Nuff Said: Misunderstood Emojis, Pickle Jar Theory, Blogging Disrespect, and "if Bible characters had iPhones"
Nuff said is a collection of posts/articles from around the web that has drawn my attention in the following ways:
Made me think
Made me wonder
Made me feel
Here’s what I’ve noticed lately:
Does that Emoji Mean What You Think It Does?
Did you know that the emoji you send may be represented differently across platforms? For instance, a grimace on the iPhone may look like an outright grin on a Samsung device.
On the Social Media Today, Andrew Hutchinson said, "Emojis can be misinterpreted, misconstrued, and can confuse your intended message as a result. It's worth taking note of these commonly mistaken emoji, in particular, and ensuring your message remains clear."
The Pickle Jar Theory
A tip of the hat to the Crazy Little Thing Called Life blog that gives us this illustration. You may have heard it before in different ways, but I like the conclusion.
There once was a professor of philosophy who in front of his class took a large empty jar of pickles and without saying a word, began to fill it with golf balls. Then, he asked his students if the jar was full. The students were willing to say YES.
The professor then picked up a box of pebbles and poured them into the jar of pickles. The pebbles rolled into the empty spaces between the golf balls. The teacher asked the students if the jar was full. They agreed it was.
The professor picked up a box of sand and poured it into the jar of pickles. Of course, the sand fills all voids and the teacher asked again if the jar was full. The students unanimously answered YES.
Image credit to wereblog
Immediately after, the teacher added two cups of coffee into the jar of pickles and the coffee actually filled the spaces between the grains of sand. The students then began to laugh. When they finished, the professor said: I want you to realize that the pickle jar represents your life. The golf balls are the important things like family, children, health, everything that is truly important. Our lives would still be full if we lost everything else and they were all that remained.
The pebbles are the other things that count such as work, home, car, etc. The sand is everything else, the little things in life. If you put the sand first, there would be no room for anything else - the pebbles or the golf balls.. It's the same thing in life.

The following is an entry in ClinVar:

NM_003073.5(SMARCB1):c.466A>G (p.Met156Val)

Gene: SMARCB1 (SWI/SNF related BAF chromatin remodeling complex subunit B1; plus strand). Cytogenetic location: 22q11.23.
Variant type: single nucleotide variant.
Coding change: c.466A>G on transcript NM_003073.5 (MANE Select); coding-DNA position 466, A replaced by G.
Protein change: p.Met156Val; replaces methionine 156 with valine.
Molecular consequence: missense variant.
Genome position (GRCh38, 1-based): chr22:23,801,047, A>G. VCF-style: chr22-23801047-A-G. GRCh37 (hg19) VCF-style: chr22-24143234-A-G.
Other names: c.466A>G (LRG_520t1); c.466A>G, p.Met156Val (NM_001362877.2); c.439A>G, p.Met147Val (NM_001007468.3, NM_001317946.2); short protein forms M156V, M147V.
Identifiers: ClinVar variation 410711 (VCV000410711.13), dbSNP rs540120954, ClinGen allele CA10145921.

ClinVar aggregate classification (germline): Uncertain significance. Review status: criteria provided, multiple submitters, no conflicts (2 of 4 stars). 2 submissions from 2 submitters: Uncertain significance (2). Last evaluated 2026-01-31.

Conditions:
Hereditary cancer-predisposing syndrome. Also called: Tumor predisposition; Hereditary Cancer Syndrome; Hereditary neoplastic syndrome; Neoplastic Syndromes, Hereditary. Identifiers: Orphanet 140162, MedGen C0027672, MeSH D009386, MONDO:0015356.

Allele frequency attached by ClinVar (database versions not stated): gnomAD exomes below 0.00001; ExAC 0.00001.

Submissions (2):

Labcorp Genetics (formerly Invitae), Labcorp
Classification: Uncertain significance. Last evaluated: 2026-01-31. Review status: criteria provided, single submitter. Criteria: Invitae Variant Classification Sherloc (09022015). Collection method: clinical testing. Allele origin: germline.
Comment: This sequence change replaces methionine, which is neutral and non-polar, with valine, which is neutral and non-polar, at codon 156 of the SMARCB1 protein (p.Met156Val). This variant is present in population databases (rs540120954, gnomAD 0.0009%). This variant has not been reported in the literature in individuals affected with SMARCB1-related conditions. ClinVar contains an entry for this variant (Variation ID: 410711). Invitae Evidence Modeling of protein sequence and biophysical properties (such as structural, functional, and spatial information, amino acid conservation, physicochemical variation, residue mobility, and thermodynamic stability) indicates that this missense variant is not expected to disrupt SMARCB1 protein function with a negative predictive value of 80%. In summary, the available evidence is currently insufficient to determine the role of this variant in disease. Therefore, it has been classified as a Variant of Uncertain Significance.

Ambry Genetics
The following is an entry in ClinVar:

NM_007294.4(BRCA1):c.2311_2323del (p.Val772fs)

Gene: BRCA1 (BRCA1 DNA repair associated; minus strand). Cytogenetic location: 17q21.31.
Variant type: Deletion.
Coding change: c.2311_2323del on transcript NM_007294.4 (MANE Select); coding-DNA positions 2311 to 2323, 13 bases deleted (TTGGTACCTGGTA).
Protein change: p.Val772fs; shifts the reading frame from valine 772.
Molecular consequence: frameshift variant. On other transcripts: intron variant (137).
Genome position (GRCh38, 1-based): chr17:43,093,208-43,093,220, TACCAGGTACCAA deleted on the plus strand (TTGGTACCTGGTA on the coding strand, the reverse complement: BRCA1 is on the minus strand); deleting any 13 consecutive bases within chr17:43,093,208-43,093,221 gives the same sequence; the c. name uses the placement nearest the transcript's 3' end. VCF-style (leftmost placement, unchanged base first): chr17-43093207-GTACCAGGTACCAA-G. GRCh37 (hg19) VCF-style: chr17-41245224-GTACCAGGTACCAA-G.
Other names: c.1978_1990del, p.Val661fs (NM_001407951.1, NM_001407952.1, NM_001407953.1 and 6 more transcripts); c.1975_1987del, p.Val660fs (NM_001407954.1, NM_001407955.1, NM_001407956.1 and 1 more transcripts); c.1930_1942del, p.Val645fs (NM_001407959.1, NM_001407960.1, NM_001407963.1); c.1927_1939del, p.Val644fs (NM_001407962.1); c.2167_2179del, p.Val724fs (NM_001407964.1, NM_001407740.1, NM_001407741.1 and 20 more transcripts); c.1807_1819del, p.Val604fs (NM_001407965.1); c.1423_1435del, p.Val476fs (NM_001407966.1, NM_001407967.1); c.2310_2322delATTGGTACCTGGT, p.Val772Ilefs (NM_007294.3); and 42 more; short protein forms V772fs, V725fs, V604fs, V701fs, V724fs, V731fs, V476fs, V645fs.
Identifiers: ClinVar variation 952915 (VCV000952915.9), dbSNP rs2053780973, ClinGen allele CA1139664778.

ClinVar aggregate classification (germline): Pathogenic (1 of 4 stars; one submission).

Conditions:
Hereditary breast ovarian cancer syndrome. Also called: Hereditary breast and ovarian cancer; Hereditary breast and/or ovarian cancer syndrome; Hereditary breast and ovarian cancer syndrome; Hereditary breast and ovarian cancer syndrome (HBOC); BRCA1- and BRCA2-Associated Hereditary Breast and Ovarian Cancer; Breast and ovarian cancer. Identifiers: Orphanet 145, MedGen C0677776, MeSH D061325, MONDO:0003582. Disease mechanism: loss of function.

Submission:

If we spend all our energy and our time for small things, we will never have room for the things that really matter. Pay attention to things that are critical to your happiness. Play with your children (or grandchildren!), take the time to go to the doctor, dinner with your family, playing sports or practicing your favorite hobbies. There will always be time to clean, repair the kitchen, etc. Take care of the golf balls first, the things that really matter. Set priorities, the rest is just sand..
One student raised her hand and inquired what the coffee represented... The professor smiled and said: It's good that you ask. It was just to show you that although your life may seem satisfied, there will always be room for a cup of coffee with a friend.
Nobody respects a blogger
Tim Challies hit the nail on the head with this post about the siren song of the blogger to be noticed. He said, "I was discontent to be just a blogger and had a growing desire to be affirmed in a more respectable media." He describes how it's much more "respectable" to be a columnist or an author, but introducing yourself as a "blogger" just doesn't carry weight. People almost feel sorry for you.
I've felt that. "Oh, you blog... you enjoy putting your feelings out there for others to critique..." I've been blogging since 2004. Crazy to think about. I still love it. These days are busy for me - more so than "normal," but I enjoy retreating into my blog on occasion to share thoughts, make a point, explain a perspective or simply put my feelings out there for others to critique. I especially appreciated Tim's challenge:
"..be committed to blogging and to be content with blogging. Do not succumb to the temptation to regard blogging as a substandard medium or to view it as a mere means to an end. If blogging is worth doing, it is worth doing well."
If Bible characters had iPhones
John Crist nails it again.